Our Father is in the evening. These birds are flying across the forehead of the father. Dear birds, dear sea gulls, how I love you all.
Pilon utters these thoughts to no one but himself on the walk to Danny's house in the evening. He had worked the entire day cleaning squids so that he would have some rent to give to Danny. On the way, however, he bought two gallons of wine instead, thinking that Danny would appreciate the gift more than the meaningless paper dollars. Still, at the moment of the quote, his intentions are pure, and in this high frame of mind, Pilon notices the beauty all around him. Just the sight of some seagulls floating in the breeze is enough to stop him in his tracks. For a minute, the bad Pilon ceases to exist and the good Pilon floats around the heavens with the birds. A bulldog with the habit of biting legs walks by Pilon and does not even notice him.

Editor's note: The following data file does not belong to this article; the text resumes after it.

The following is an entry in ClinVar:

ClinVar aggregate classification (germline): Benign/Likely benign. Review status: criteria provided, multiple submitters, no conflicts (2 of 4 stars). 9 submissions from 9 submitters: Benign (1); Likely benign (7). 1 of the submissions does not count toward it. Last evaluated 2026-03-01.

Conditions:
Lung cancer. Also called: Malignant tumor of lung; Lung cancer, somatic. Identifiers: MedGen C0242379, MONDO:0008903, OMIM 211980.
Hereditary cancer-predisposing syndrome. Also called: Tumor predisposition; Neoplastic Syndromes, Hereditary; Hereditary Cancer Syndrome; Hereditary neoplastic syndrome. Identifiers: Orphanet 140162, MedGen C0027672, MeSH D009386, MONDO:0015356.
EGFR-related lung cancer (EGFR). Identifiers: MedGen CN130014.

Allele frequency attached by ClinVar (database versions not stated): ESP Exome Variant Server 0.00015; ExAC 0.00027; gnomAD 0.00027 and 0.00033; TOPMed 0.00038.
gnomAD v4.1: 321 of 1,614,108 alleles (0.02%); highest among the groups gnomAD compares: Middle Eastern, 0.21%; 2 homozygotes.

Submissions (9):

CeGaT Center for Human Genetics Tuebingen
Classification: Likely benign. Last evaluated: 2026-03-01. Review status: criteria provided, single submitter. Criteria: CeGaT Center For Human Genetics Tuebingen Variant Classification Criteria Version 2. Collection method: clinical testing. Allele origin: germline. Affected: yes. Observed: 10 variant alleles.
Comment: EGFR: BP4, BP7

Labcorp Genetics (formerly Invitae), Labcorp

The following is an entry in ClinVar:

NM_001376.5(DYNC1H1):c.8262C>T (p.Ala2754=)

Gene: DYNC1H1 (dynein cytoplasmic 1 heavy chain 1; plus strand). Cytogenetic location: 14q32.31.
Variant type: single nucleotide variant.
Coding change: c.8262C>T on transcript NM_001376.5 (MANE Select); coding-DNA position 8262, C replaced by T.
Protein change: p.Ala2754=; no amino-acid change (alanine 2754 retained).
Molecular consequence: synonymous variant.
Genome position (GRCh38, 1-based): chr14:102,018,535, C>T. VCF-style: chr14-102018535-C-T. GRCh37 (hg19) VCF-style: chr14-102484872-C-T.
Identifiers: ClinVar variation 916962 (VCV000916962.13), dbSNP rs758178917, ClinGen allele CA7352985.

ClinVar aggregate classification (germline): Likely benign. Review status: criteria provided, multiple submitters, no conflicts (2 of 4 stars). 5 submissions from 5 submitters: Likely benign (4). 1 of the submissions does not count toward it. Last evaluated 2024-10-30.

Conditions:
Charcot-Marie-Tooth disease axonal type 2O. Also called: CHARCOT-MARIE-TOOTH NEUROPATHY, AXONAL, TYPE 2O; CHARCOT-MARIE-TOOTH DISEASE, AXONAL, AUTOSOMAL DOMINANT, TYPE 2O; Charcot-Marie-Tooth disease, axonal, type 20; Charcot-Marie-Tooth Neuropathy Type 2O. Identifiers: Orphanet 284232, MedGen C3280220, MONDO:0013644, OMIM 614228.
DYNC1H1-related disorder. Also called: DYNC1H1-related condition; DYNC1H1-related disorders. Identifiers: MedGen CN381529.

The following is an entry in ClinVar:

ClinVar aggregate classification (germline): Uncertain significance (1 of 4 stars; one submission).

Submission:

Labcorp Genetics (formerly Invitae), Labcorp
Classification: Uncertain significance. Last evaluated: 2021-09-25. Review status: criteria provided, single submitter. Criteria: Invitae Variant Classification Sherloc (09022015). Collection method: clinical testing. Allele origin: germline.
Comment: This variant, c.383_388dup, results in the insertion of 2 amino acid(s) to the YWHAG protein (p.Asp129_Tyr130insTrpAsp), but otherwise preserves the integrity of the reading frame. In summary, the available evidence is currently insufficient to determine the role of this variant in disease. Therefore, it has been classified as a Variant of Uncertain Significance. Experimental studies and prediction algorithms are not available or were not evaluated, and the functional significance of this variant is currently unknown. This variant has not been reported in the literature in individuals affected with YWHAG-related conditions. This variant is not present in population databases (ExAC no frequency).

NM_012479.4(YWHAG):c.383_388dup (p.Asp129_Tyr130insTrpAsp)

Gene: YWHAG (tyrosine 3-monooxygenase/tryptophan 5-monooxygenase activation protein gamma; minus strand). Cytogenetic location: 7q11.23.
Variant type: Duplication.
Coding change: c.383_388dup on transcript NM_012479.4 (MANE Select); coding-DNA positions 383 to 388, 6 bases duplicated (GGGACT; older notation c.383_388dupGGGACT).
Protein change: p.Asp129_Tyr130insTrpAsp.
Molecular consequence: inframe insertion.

Unfortunately, as Steinbeck tells us, "A soul washed and saved is a soul doubly in danger." When Pilon's existence is so pure, the slightest distraction can send him plummeting into sin. He continues along the path to Danny's house but utterly lacking conviction. When he stumbles upon his old friend Pablo in a ditch, an alternate plan forms in his mind in which he can enjoy a good part of the wine himself.